Is vision picking the future?
Buzzword or not, this is a technology that is already proving to be very popular amongst the companies that have trialled it. DHL announced last year that after the successful implementation of vision picking in their Amsterdam warehouse in early 2015, they are now looking to roll out the technology worldwide. Samsung has since followed suit with its own vision picking solution at its European parts centre. But what is it? And will vision picking ever see widespread use in the supply chain?
What is it?
To explain vision picking, you first have to understand the difference between Augmented Reality (AR) and Virtual Reality (VR). VR is complete immersion in a virtual world with no outside stimulus. This is most commonly seeing use in entertainment (films, video games etc). AR is a wearable technology (in this case over the eyes) that alters what users see in the real world. Products like Google Glass and Microsoft’s Hololens are some well-known examples of this.
Vision picking uses Augmented Reality (AR) to improve the picking process in warehouses. In the DHL example above, pickers were given a set of high tech glasses with an inbuilt barcode scanner so they simply had to hold the barcode of an item near the centre of their vision to scan it. The glasses also projected a heads-up display onto the picker’s field of vision as another clever method of streamlining the processes. Users could then just glance up to see real time information like where to place the item once it’s been picked, what needed to be picked next and how much of the job was remaining. Samsung even combined this technology with their smart watches to capture item quantities, further taking advantage of wearable tech.
What are the advantages?
The key advantage of this kind of technology is that it increases picking speed while also decreasing user errors. Because the information needed for picking is displayed in the picker’s field of vision, it is never out of reach. In Samsung’s trial they saw a 12% increase in productivity in their ‘slow moving’ items area and a 20% increase in productivity in their fast moving items area by switching to this system. They also had 10% less errors overall.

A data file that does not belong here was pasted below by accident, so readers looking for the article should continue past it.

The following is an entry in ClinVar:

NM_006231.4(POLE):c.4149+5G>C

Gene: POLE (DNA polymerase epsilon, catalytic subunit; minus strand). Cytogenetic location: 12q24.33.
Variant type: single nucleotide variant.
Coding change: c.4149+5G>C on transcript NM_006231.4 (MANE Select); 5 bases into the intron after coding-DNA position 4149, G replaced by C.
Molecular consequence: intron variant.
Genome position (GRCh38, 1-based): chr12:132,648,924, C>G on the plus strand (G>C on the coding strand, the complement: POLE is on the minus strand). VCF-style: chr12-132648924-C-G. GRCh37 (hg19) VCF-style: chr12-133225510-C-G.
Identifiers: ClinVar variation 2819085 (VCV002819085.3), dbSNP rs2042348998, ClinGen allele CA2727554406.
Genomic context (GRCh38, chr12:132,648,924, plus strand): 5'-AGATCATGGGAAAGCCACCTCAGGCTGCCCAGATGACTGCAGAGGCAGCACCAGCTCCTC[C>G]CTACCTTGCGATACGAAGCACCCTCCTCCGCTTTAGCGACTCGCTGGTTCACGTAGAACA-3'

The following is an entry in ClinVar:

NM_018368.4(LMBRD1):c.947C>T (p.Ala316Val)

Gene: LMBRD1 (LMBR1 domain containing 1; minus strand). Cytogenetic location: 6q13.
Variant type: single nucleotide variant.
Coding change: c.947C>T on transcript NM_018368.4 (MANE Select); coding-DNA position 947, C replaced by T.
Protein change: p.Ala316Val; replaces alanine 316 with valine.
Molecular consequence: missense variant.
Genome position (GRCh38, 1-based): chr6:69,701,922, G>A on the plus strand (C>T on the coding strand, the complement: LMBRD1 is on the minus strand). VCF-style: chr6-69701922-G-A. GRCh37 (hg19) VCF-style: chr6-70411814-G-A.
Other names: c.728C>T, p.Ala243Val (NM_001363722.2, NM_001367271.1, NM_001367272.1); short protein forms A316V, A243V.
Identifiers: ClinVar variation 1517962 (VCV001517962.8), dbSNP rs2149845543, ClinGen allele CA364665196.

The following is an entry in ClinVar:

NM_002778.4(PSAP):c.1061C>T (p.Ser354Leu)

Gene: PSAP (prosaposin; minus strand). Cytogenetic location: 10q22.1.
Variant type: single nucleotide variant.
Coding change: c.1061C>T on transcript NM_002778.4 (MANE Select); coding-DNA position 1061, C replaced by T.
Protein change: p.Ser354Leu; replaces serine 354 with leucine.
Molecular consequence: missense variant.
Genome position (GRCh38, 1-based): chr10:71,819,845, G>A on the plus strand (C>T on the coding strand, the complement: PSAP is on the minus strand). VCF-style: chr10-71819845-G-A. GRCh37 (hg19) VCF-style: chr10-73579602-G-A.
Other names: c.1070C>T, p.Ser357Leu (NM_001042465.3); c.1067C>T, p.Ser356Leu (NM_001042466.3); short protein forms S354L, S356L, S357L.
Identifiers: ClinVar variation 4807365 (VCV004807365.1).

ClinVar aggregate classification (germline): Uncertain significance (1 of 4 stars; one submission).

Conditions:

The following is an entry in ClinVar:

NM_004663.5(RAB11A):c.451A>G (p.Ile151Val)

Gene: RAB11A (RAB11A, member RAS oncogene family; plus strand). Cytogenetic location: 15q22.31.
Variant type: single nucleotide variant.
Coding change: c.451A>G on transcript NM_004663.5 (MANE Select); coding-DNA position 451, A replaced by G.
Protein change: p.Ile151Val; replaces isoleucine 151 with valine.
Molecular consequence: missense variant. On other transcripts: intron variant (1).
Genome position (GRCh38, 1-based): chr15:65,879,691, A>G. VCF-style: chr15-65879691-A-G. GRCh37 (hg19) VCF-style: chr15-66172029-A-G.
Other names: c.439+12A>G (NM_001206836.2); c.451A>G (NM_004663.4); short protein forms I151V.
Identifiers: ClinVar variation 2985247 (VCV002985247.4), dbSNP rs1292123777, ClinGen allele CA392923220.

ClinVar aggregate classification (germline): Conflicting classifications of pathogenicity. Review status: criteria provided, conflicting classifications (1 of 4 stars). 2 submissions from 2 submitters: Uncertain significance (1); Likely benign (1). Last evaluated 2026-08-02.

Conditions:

What are the disadvantages?
It is rarely mentioned publicly, but it is rumoured that workers don’t like the system. It was well documented that when Google Glass (which works in similar way, albeit for consumers) was released to the public, people complained of headaches after long wearing sessions, and the generally accepted medical advice now is to take breaks regularly and see an optician before use.
In the more critical examinations of the vision picking, workers are said to have suffered from similar health issues, although this is not mentioned in the material of the companies that have implemented it, so it’s not clear where these complaints have come from. The technology is also new, so the long-term health ramifications are not fully understood.
Vision picking isn’t a revolution but an evolution of what is already available. The type of information vision picking displays can already be easily displayed on modern handheld scanners, it is just more convenient to have it displayed in a picker’s field of vision. It also doesn’t yet completely replace the need for a hand-held scanner and the Samsung trial still used one. In this way, arguably, vision picking is an over-engineered solution. Resources may be better spent in finding more software focused solutions of increasing efficiencies and minimizing mistakes, rather than putting the onus back onto the pickers themselves.
Like all emerging technologies, it is worth seeing where vision picking develops. It remains to be seen if vision picking will become common place in the warehouse, but with the market for augmented reality products set to grow to $5.2billion this year, you should expect to hear a lot more about it in the future.
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